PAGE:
Filing for bankruptcy doesn’t mean you will lose everything you own. In fact, in most Chapter 7 bankruptcy cases, most of what is considered “reasonably necessary” to live and work is considered exempt. In many cases, this can include your car and your primary home.
Their 401 (k), 403 (b), and 457 (b) plans are all considered protected assets. This means you don’t have to use any money in these accounts to pay off your bankruptcy debts.
However, if you are far behind on your mortgage payments or are already in foreclosure, you could potentially lose your home. If you own a car that is worth a lot of money (think $ 15,000 or more), the trustee can sell it to pay off your debt. The rules and exceptions vary from state to state.
Chapter 7 does not have a debt limit, but your “funds” to pay off your debt will be reviewed and anyone who requests it will be required to take credit counseling courses within six months of submission.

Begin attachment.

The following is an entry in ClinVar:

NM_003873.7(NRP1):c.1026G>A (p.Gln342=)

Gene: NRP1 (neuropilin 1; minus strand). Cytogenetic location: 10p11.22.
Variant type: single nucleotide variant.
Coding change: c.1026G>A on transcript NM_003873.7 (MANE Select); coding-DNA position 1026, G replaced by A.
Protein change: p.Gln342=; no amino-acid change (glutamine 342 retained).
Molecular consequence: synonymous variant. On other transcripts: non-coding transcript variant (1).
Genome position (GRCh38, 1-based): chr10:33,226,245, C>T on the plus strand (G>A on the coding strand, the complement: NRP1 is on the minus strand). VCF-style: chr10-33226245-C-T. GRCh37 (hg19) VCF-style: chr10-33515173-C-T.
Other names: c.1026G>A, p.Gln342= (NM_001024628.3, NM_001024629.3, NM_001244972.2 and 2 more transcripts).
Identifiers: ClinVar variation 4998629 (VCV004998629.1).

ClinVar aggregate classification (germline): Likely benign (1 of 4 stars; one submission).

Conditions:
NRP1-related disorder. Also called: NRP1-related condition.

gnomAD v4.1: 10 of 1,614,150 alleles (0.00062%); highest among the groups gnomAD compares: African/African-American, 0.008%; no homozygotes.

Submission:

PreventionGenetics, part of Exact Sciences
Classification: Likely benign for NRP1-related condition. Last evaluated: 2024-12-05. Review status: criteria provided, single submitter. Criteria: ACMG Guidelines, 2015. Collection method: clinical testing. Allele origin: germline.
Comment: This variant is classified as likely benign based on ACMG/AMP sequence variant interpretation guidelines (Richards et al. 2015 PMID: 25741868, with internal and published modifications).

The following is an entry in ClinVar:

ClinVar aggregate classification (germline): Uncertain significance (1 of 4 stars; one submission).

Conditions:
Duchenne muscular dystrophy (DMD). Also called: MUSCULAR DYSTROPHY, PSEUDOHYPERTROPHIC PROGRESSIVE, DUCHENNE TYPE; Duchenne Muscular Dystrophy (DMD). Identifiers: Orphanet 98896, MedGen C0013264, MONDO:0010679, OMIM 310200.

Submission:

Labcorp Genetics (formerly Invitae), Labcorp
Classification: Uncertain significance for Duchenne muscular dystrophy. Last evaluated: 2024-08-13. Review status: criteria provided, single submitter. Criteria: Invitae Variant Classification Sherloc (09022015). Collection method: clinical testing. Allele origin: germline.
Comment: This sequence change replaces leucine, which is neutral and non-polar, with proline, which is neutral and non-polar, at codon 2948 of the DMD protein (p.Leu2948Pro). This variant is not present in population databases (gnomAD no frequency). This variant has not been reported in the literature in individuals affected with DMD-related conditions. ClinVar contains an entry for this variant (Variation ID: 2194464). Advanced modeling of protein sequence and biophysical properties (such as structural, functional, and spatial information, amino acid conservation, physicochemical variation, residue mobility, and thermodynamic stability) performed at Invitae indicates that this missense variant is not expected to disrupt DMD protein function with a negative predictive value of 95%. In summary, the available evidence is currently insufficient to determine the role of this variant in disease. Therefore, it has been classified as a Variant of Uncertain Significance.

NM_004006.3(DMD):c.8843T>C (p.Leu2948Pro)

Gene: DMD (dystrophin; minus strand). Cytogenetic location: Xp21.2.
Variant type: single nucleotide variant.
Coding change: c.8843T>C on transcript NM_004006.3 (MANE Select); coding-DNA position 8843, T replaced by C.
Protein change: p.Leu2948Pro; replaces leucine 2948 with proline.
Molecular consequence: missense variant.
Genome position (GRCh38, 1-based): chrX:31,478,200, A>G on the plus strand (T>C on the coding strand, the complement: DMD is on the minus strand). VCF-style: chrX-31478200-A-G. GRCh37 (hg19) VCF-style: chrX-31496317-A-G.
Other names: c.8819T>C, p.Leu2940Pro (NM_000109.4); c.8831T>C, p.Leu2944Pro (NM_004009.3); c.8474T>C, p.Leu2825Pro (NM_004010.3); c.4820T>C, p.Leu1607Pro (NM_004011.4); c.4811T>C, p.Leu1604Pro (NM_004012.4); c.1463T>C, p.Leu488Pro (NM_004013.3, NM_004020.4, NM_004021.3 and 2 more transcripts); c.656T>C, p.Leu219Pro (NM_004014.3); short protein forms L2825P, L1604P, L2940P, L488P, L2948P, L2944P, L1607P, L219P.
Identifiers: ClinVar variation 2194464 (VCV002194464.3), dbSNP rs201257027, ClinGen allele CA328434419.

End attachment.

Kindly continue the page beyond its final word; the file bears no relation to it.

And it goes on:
Most people can assume that the process will lead somewhere three to six months.
Chapter 13 Bankruptcy
Chapter 13 – or “wage earners’ bankruptcy” – is aimed at those whose income makes it ineligible for Chapter 7. Individuals and families filing Chapter 13 work with a trustee to restructure, reorganize, and repay their debts over a period of three to five years. During this time, debtors are not allowed to take on additional debt.
You don’t need to liquidate any assets in Chapter 13 so you can keep your home. Instead, your payment schedule is determined by your household income and its comparison to your state’s median income.
Chapter 13 bankruptcy comes with some debt limits. According to the Federal Justiceyou can only have:
- Secured debt of $ 1,184,200, i.e. H. Debt that is secured by collateral such as a house or a car.
- $ 394,725 in unsecured debt.